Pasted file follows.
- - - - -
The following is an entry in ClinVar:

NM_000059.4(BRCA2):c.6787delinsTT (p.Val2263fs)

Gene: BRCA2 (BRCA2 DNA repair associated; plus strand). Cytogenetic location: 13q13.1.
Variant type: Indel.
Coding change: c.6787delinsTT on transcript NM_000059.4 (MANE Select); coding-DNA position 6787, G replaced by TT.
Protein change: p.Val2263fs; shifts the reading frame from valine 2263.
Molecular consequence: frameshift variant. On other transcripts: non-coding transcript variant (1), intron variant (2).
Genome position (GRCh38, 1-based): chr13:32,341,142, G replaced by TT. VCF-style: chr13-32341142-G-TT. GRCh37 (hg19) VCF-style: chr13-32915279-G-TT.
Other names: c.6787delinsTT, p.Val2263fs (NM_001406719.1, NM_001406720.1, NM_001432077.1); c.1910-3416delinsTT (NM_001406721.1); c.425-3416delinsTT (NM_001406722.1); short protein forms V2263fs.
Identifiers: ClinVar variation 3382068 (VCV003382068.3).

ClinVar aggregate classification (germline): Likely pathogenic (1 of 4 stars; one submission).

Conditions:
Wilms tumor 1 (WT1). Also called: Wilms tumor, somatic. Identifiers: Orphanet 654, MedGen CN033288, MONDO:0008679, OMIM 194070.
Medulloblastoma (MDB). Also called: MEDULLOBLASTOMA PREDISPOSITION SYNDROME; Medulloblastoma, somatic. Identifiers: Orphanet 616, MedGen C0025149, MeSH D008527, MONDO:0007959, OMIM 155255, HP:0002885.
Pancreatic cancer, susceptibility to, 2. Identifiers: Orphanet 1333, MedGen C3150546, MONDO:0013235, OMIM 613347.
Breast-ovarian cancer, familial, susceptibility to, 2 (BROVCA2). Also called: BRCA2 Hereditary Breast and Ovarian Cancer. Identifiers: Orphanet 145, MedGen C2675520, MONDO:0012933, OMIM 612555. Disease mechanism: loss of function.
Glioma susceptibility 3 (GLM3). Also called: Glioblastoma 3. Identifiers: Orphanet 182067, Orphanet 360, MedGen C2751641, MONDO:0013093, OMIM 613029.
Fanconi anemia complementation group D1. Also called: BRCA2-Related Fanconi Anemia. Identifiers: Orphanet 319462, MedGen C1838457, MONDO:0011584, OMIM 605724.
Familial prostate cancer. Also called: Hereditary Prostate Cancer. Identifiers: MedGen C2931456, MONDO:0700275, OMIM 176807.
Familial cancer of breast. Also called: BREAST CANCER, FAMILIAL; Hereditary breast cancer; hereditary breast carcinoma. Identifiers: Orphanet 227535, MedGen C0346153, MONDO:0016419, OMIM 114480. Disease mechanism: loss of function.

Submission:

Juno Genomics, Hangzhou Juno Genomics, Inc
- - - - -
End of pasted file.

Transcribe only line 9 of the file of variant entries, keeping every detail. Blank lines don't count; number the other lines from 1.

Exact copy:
Other names: c.6787delinsTT, p.Val2263fs (NM_001406719.1, NM_001406720.1, NM_001432077.1); c.1910-3416delinsTT (NM_001406721.1); c.425-3416delinsTT (NM_001406722.1); short protein forms V2263fs.